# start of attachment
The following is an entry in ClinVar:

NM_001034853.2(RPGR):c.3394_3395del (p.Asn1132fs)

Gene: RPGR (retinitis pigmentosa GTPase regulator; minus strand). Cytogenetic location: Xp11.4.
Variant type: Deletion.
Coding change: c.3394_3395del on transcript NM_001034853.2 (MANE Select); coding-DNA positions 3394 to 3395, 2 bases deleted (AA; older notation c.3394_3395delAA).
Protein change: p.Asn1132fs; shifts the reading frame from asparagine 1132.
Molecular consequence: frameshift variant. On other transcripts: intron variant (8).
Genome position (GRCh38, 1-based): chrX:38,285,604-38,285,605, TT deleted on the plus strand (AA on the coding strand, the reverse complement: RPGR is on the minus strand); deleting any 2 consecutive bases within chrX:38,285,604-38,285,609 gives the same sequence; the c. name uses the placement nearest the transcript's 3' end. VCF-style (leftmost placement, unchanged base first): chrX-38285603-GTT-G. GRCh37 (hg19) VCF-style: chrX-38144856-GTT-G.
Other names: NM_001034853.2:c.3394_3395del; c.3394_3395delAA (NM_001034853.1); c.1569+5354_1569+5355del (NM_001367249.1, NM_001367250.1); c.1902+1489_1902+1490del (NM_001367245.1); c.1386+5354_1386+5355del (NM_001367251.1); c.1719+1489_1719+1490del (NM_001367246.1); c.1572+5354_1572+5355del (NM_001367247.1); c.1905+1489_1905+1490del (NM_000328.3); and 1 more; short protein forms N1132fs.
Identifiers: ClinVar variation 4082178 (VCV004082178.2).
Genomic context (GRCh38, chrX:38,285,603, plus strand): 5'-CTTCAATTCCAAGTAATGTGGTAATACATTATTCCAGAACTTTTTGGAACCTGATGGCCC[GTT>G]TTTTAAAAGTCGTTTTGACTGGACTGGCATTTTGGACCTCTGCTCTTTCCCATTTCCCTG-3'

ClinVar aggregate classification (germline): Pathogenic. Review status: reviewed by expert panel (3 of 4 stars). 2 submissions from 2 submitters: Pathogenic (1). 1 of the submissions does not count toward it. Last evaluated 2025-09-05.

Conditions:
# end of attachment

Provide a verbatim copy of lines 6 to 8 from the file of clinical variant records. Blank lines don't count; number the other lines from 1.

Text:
Protein change: p.Asn1132fs; shifts the reading frame from asparagine 1132.
Molecular consequence: frameshift variant. On other transcripts: intron variant (8).
Genome position (GRCh38, 1-based): chrX:38,285,604-38,285,605, TT deleted on the plus strand (AA on the coding strand, the reverse complement: RPGR is on the minus strand); deleting any 2 consecutive bases within chrX:38,285,604-38,285,609 gives the same sequence; the c. name uses the placement nearest the transcript's 3' end. VCF-style (leftmost placement, unchanged base first): chrX-38285603-GTT-G. GRCh37 (hg19) VCF-style: chrX-38144856-GTT-G.